With Valentines day right around the corner, you may be wondering what to give your sweetheart to celebrate that special day. Why not make it special and unique for both the one you love, and the earth at the same time? It’s actually pretty easy to do and will give you a nice warm fuzzy feeling. I’ve got your basics covered- eco jewelry, local natural chocolate truffles, and locally grown cut and live flowers.
Flowers are wonderful in so many ways. They are beautiful, fragrant, colorful and can brighten any room and anyone’s day, but where do they come from? When valentines day rolls around, all of a sudden there is a huge influx of roses, tulips, carnations and cut flower bouquets, and they seem to be unreasonably cheap for all this demand. The reason for this is that they are grown in huge flower farms in other countries, and then shipped to the US. The problem with this is similar to picked fruits and vegetables- lack of pesticide regulations overseas in addition to all of the environmental costs of transportation and USDA pest treatment requirements. Previous articles on the subject from The Sierra Club and thestreet.com explain the pitfalls.
Many environmentally harmful pesticides which have been banned in the US, are still being used in other parts of the world. Compound that with pesticide treatments upon importation to the US, and all of the transportation and delivery costs, its no wonder cut flowers can be a eco and health nightmare. But it need not be! Check out your local farmers market, ask your florist where their flowers come from and support local farmers. GivingPlants.com is a great internet based operation working with and supporting California farmers and nursery’s, or you can find local farms and organic growers in your area by searching localharvest.org. Not only will these choices benefit the environment, but your flowers will last a great deal longer. Another great alternative to cut flowers are live blooming flowers and plants, that way you can enjoy them for years to come.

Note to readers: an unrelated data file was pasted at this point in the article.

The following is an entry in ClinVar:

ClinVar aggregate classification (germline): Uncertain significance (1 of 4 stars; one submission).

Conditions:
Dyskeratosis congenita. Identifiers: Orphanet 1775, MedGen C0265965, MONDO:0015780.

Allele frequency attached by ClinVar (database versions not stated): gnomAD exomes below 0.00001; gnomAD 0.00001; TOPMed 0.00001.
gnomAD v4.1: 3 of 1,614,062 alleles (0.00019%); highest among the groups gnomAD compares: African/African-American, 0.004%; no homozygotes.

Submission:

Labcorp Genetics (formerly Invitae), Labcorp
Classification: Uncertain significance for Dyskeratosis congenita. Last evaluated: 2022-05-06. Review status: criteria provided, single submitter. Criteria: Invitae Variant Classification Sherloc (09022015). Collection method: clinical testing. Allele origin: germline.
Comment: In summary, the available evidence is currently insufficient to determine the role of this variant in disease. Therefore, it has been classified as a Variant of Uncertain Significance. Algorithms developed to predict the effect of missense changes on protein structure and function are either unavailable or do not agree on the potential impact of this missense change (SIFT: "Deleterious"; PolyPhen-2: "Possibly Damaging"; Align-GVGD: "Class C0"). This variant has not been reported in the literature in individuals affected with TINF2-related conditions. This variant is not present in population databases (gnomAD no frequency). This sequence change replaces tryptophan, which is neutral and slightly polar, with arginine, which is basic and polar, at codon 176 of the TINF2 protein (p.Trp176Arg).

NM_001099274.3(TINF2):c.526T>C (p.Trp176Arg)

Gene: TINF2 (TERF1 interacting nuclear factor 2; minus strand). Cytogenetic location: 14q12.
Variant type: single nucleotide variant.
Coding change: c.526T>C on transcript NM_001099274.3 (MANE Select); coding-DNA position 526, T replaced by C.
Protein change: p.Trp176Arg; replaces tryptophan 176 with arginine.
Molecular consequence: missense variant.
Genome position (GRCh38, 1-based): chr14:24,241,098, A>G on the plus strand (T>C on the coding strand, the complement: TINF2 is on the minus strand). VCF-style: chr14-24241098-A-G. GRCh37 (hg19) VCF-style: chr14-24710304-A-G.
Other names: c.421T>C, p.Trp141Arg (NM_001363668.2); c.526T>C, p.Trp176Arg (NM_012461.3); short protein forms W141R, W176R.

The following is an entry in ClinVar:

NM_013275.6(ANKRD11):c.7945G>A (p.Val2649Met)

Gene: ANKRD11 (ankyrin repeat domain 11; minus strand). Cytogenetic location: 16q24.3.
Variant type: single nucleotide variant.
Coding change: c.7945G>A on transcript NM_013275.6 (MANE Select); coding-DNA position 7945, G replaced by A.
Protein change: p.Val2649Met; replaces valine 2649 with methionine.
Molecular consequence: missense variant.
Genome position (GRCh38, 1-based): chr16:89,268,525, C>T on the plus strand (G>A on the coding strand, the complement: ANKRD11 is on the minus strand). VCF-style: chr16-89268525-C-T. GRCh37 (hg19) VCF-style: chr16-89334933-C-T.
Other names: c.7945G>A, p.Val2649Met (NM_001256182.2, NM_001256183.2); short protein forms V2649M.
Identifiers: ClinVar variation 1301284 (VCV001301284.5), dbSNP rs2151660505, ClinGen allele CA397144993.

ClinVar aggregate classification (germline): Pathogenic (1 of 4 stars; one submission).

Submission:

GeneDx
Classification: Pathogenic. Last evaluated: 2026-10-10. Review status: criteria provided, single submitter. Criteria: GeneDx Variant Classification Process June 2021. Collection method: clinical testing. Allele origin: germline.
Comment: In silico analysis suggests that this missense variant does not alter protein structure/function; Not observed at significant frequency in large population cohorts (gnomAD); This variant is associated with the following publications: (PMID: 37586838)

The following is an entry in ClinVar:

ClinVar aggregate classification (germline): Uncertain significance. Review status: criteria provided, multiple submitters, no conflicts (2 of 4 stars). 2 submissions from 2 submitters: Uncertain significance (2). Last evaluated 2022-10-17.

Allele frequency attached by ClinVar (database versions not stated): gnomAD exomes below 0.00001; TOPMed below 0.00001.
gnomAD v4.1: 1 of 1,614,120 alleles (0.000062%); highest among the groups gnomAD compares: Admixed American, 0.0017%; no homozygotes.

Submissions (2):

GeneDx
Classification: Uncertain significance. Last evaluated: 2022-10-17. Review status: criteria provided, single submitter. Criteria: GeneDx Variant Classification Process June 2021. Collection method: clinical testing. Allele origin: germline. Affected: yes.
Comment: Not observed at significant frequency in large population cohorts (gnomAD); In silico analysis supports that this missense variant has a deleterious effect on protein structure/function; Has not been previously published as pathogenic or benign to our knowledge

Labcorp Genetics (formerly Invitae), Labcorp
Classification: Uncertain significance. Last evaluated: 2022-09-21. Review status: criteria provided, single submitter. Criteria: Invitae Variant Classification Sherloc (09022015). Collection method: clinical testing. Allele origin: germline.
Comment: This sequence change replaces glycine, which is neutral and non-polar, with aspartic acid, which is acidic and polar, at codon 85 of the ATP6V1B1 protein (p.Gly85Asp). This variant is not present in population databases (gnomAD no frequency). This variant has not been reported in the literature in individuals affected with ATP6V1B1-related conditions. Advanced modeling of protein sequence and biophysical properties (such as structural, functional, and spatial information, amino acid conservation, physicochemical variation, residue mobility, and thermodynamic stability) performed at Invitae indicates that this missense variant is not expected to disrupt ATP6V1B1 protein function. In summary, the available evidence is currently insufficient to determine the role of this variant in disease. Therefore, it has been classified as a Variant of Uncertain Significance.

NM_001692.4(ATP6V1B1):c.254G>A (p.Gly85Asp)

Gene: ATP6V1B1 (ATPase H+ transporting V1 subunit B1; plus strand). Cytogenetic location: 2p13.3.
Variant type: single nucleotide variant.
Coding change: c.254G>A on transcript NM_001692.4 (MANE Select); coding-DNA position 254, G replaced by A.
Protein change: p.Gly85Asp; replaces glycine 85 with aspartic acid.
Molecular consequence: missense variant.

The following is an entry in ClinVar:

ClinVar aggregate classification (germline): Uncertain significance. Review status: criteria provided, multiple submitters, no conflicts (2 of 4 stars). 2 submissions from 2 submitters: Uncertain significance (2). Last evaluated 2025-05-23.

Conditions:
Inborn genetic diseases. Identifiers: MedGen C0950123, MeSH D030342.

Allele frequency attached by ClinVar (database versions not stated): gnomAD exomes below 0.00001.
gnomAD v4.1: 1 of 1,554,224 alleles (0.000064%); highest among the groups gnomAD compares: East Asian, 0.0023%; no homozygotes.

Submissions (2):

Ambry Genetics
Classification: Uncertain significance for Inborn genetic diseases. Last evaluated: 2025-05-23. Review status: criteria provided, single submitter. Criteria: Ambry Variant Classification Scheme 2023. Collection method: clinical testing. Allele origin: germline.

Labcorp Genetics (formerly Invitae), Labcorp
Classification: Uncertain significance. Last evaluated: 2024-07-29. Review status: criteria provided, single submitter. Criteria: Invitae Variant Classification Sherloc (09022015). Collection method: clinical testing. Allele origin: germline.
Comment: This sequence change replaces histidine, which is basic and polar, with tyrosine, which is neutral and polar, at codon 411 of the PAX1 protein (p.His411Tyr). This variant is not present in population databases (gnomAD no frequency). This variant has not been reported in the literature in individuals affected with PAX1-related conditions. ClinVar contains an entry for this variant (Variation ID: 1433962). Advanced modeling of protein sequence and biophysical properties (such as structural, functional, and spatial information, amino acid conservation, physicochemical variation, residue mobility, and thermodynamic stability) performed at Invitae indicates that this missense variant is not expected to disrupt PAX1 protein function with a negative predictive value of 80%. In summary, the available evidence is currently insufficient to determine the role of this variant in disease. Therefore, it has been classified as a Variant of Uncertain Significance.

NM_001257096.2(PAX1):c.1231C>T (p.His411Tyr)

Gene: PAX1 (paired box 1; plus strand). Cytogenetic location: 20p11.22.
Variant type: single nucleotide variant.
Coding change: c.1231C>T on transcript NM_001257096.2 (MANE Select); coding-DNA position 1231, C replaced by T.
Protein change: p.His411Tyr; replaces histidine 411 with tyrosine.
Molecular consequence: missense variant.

Chocolate is a mainstay of valentines day and the varieties seem endless, but not all are created equal. Chocolate is is made from the cacao bean, however many treats we call ‘chocolate’ have hardly any cacao in them. Take a traditional Hershey’s chocolate bar, it contains only contains between 4% and 10 % chocolate. The rest of it is sugars, emulsifiers, milk solids, and other fillers. The source of the antioxidant powers and euphoric brain chemicals is the cacao, and for many, so is the taste.
There is another element of the chocolate equation. Chocolate is grown in similar regions as coffee, and has the same issues with fair trade and wage practices where the farmer is not paid a fair living wage. Theo Chocolate has thought of all of this, and is actually the only chocolate company in the US that is an Organic, Fair Trade, bean to bar chocolate factory. Their high cacao content chocolate and limited essential ingredients make for a wonderful tasting experience.[ad name=”Go-JP Rectangle”]
If truffles are more your (or your loves’) thing, then try Intrigue Chocolates for an order of their natural exotic french truffles in many unique flavors. Handmade from seasonally fresh market ingredients like rose petals, pomegranate, and honey, each truffle is a true culinary experience.
Jewelry is a very popular gift around this time, but do you know where yours came from? Before you buy, ask a few questions so you don’t end up inadvertently supporting modern day slavery and environmental pillaging. You may have heard about ‘blood diamonds’, but did you know the same kinds of things go on for just about all precious metals and jems, including gold? If you are considering diamonds, check out my previous article on eco diamonds and jewelry.The most important thing is to hold your jeweler accountable for their claims of ‘conflict free’ jewelry by getting source certifications and guarantees. There are several eco conscious jewelers out there, some which promote reclaimed materials, such as renewed gold and vintage pieces. Check out NoDirtyGold.org for more information on gold mining practices.
There are other green alternatives that can be more unique and special, such as a intricate wood ring made from an old heirloom, or a one of a kind bracelet or necklace from an eco artist. With all of the wonderful eco friendly environmentally conscious artists out there, it is easy to find beautiful treasures that are not found at traditional jewelry stores. One that will be special and have more meaning, while being gentle to the environment at the same time. Sounds like a win-win to me!